BOSTON — Even before Mookie Betts wrist flared up and Eduardo Nunez re-aggravated his knee Monday, the Red Sox’ health situation looked tenuous heading into the final week of the regular season. Particularly when it came to position players. Dustin Pedroia was out of the lineup Monday after a 1-for-26 road trip.

Now the scene turns scary. Consider that every other American League team that has clinched a postseason spot (or in the case of the Twins, is expected to) is one of the majors’ top five teams in runs scored per game: the Astros, Yankees, Indians and Twins. The Sox are 10th. 

The Sox lineup lacks firepower to begin with. Losing any more at this time of year is a recipe for a rough October.

"It sucks. It sucks," Nunez said. "Especially this time of year when it's close to the playoffs. It sucks."

The regular-season results show the Sox have adapted well overall when guys like Pedroia and Nunez have missed time. But that’s the regular season, and adding Betts to the mix is just disquieting.

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Nunez on Monday returned to the lineup for the first time in 16 days. Now he isn’t expected back until during the Astros series, his right knee injury re-aggravated

But there’s room for good news yet. Betts is to get his left wrist examined Tuesday. A positive prognosis there, and there should be a sense of a crisis averted. On Monday night, he expected to be fine, but he also didn't know what was going on. 

Farrell before the game made clear Nunez wasn’t exactly full go yet.

“[His return is] quicker than what it possibly could have been. You’re talking about a ligament damage to the PCL [posterior cruciate ligament] and I know it’s less severe than an ACL/MCL, but still it’s about pain tolerance,” Farrell said. “It’s about managing it. His body has to recondition to take care of that. His muscles have to respond in a different way. … If he feels a little bit of a zinger, that’s going to go away. He’s not putting himself at further risk.”

Farrell said after the game the feeling is Nunez didn’t do any new damage, but nonetheless, it’s easy to think now the Sox should have waited longer

Meanwhile, Pedroia’s been managing a left knee injury all season and didn’t play.

“When the knee starts to talk back to him a little bit, we’ve all got to listen to it and give him a down day,” Farrell said. “I would expect him to be back on the  field tomorrow.”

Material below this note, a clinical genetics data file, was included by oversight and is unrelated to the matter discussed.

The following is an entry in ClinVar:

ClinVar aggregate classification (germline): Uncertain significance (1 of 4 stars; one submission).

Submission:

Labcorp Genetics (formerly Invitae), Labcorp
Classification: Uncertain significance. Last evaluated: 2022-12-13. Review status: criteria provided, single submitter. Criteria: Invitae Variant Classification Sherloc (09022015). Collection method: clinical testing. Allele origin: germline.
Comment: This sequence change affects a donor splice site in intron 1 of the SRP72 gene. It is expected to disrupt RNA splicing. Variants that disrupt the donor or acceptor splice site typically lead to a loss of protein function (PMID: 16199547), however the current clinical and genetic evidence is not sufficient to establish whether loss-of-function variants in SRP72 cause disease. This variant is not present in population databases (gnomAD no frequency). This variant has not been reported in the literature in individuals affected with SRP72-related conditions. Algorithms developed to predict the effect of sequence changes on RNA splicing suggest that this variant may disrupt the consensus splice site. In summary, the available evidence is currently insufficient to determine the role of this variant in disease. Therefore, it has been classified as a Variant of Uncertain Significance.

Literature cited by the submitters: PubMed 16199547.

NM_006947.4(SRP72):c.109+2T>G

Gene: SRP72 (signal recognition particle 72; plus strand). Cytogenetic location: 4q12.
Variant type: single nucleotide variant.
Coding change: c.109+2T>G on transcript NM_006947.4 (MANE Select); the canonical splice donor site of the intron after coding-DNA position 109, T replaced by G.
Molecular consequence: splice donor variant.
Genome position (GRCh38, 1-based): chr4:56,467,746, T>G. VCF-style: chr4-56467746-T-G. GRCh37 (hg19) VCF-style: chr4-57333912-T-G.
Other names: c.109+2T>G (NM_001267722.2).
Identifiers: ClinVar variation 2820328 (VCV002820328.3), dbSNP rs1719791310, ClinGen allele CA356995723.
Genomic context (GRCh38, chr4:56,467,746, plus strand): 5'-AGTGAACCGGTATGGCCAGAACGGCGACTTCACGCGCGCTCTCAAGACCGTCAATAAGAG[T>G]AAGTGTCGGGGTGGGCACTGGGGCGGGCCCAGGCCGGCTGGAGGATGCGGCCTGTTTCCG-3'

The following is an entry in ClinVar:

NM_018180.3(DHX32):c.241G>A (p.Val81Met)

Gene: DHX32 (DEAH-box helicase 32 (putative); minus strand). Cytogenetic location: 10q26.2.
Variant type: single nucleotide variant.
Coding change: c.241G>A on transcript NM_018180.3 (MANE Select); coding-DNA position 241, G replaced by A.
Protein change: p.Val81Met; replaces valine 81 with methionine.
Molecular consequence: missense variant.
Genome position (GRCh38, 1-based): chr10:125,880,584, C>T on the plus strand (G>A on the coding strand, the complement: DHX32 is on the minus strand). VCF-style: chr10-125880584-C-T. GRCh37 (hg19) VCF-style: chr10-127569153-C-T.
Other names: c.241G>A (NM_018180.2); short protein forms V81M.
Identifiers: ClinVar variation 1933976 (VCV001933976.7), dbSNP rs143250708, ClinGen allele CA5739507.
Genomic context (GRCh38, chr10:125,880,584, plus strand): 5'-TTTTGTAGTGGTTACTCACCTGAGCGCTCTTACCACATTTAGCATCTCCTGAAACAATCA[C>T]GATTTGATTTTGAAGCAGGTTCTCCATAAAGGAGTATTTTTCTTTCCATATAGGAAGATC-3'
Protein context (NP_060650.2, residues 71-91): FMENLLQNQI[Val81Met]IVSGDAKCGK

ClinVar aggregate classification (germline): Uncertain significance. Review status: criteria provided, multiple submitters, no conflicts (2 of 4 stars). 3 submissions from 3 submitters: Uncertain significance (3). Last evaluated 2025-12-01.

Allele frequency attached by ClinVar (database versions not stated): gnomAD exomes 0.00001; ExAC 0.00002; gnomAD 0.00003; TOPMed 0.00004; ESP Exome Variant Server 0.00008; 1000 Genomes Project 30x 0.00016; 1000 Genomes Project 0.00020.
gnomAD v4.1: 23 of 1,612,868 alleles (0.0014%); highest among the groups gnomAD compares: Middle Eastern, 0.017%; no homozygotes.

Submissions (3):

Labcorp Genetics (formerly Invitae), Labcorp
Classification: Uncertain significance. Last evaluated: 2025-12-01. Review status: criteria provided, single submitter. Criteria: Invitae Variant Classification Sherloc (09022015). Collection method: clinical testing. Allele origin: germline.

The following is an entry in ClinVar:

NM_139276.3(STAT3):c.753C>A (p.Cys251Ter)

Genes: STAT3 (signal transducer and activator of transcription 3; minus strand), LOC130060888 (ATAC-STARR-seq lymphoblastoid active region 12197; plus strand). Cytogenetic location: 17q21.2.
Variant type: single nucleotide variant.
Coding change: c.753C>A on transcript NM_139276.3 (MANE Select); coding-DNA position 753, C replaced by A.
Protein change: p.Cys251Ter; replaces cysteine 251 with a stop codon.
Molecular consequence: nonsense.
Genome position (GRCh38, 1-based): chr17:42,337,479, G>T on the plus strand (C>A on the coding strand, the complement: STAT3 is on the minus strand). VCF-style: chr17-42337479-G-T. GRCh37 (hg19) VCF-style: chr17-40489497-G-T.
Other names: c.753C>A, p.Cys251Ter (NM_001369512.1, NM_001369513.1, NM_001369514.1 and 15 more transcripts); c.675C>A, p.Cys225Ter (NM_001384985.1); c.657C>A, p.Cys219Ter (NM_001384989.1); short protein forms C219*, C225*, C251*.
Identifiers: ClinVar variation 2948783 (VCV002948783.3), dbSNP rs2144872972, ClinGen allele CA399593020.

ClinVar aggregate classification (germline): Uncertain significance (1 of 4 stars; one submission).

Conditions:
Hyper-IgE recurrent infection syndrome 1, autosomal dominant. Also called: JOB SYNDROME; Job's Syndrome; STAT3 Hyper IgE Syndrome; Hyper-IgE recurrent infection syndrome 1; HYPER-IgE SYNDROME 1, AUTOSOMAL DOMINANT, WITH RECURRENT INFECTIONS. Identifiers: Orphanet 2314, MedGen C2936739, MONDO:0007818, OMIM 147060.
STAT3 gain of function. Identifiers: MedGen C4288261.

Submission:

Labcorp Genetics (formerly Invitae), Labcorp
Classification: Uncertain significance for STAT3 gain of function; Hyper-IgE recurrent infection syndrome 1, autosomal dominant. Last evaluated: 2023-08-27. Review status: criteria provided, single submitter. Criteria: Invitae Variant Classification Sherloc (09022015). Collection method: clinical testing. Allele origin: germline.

Farrell thought it reasonable to connect the knee to Pedroia’s recent poor performance hitting wise.

All year, resiliency has been a buzzword for Sox because of their propensity for late-inning comebacks. Sunday’s eighth-inning rally against the Reds was the latest example, leading to the Sox’ 42nd come-from-behind win. 

How they’ve dealt with a variety of health situations adds another layer to their reputation for handling adversity. Per spotrac.com, the Sox have had the fifth most disabled list days this season, 1,601. 

The Indians were doubted going into last year’s postseason because of health situations with their pitching. They did pretty well. But it’d also be foolish to minimize the importance of injuries to Pedroia, Nunez and Betts, and how they look heading into October.

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Mookie Betts to get left wrist examined Tuesday

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Mookie Betts to get left wrist examined Tuesday

BOSTON — First Mookie Betts right hand was bothering him. Now his left wrist is acting up to the point he was pulled from Monday's 6-4 loss to the Blue Jays in the eighth inning and is headed for an exam to find out what's going on Monday.

"I’m not really that concerned. I think I’m  going to be fine," Betts said. "Just a couple days ago. I just took a swing and felt it. It’s just been kind of painful for swings, but that’s just the part of the season."

Betts felt it again on a swing Monday.

Betts, who's always a calm guy, didn't seem to be particularly worried. But when he was asked to describe the sensation, it sounded far from pleasant.

"Just like a sharp pain," Betts said. "I can’t really move my hand for a little bit, but I think, again, I don’t really know what’s going on. We’ll find out tomorrow."